Whilst the distal limb joints are primarily supported by the flexor tendons (Denoix 1994; McGuigan and Wilson 2003), other structures such as the suspensory and sesamoidean ligaments have some influence. Tendon ageing is representative of the ageing of these other tissues; for example, the development and degeneration of the suspensory ligament is approximately parallel to that of the SDFT (Parry et al. 1978a). Despite the variability introduced by these other structures, the results suggest that the change in mechanical properties of the flexor tendons influences the development and degeneration of gait throughout the horse's life.

The age at intersection of the linear trend of Group 1 with the plateau of Group 2 was 29 (MCP) and 27 (DIP) months, although this will vary in the individual horse. This finding follows the theory that matrix synthesis production ceases between 24 and 36 months old once the tendon reaches optimal stiffness (Smith et al. 2002). The age at intersection of the plateau of Group 2 with the linear trend of Group 3 was 136 (MCP) and 127 months (DIP), consistent with the approximate mean of tendon degeneration onset at 100 months. These intersections provide evidence for the average age of division of the population.

In conclusion, kinematics changed with age; possibly influenced by the change in tendon stiffness throughout the horse's life. Joint angles showed a decrease with age in the young horse as tendon stiffness increased, remained constant in the mature horse whose tendon stiffness was constant, and increased in the older horse as stiffness decreased in the weakening tendon.

The first change in kinematics occurred at the age when matrix production ceases, so by studying an individual's kinematics from birth, an owner could identify this characteristic change, and therefore identify the limit of adaptive ability. Towards senescence, the degeneration of ageing tendon leads to an increase in its compliance and a second change in kinematics. This change is gradual and may be missed by traditional visual observation. The kinematics may allow detection of subtle kinematic changes before these become severe enough to alter the kinematics. This has benefits from both an equine welfare and economical point of view and also could have implications for the ageing human population.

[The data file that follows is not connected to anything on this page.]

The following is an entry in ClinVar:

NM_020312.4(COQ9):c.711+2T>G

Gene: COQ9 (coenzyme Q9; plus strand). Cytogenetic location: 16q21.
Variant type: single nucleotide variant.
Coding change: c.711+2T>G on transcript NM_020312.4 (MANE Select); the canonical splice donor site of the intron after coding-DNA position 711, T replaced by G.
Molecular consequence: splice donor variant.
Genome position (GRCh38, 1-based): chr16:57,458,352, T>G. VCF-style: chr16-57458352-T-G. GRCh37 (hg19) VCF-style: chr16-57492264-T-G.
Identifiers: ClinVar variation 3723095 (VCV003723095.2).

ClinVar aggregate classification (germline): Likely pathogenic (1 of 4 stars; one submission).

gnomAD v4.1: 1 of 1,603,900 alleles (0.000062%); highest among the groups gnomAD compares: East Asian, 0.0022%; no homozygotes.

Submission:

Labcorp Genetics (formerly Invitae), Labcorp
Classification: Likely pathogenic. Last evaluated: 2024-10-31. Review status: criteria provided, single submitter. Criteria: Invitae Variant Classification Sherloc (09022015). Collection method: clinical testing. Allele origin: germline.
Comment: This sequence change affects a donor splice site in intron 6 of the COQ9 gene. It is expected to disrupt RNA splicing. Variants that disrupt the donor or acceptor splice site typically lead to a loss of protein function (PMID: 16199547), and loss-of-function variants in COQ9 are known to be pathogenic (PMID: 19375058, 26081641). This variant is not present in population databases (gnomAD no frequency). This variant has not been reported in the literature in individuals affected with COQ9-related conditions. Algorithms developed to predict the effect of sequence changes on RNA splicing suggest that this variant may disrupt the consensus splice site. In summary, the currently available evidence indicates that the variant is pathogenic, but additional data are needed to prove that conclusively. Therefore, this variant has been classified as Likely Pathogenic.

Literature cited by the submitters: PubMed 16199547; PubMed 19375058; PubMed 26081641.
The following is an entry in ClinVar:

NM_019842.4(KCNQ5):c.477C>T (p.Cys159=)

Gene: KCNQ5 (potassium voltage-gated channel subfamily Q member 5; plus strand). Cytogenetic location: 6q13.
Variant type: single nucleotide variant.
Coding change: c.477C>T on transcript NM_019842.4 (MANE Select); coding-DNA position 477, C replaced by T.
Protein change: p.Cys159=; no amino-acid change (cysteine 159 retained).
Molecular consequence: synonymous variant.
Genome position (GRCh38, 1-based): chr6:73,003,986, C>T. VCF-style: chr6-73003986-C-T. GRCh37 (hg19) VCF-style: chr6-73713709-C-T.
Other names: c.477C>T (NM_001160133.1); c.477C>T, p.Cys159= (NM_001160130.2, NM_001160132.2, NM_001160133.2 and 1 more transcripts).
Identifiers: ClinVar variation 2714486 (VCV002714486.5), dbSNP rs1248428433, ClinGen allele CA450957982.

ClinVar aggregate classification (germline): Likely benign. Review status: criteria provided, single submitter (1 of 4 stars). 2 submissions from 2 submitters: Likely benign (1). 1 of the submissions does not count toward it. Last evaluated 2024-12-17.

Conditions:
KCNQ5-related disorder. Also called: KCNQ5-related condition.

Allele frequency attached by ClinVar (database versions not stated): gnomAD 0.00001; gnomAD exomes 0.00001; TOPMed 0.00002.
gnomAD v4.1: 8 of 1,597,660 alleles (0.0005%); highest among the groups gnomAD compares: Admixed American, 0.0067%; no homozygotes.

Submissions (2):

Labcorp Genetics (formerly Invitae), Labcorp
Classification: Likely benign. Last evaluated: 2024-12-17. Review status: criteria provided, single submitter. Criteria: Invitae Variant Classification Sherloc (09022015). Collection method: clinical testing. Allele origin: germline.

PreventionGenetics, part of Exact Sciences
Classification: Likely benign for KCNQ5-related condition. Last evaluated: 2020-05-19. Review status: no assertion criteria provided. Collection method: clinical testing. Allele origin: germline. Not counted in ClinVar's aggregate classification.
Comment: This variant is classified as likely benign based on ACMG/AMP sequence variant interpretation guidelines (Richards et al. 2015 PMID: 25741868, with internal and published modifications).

Acknowledgements

  1. Top of page
  2. Summary
  3. Introduction
  4. Materials and methods
  5. Results
  6. Discussion
  7. Acknowledgements
  8. Conflicts of interest
  9. Manufacturer's address
  10. References

The authors are grateful for the financial support of the EPSRC and Vicon. The authors wish to thank the British Equestrian Federation, the Anglo-European Studbook, Kearsley Sport Horses, Shipley Lane Equestrian Centre, Heddon Laws Stud Farm, the Glenwood Stud and the Girsonfield Stud; the Culture Lab, Newcastle University; and James Lord and Oliver Warlow for their work on the automated tracking system.

References

  1. Top of page
  2. Summary
  3. Introduction
  4. Materials and methods
  5. Results
  6. Discussion
  7. Acknowledgements
  8. Conflicts of interest
  9. Manufacturer's address
  10. References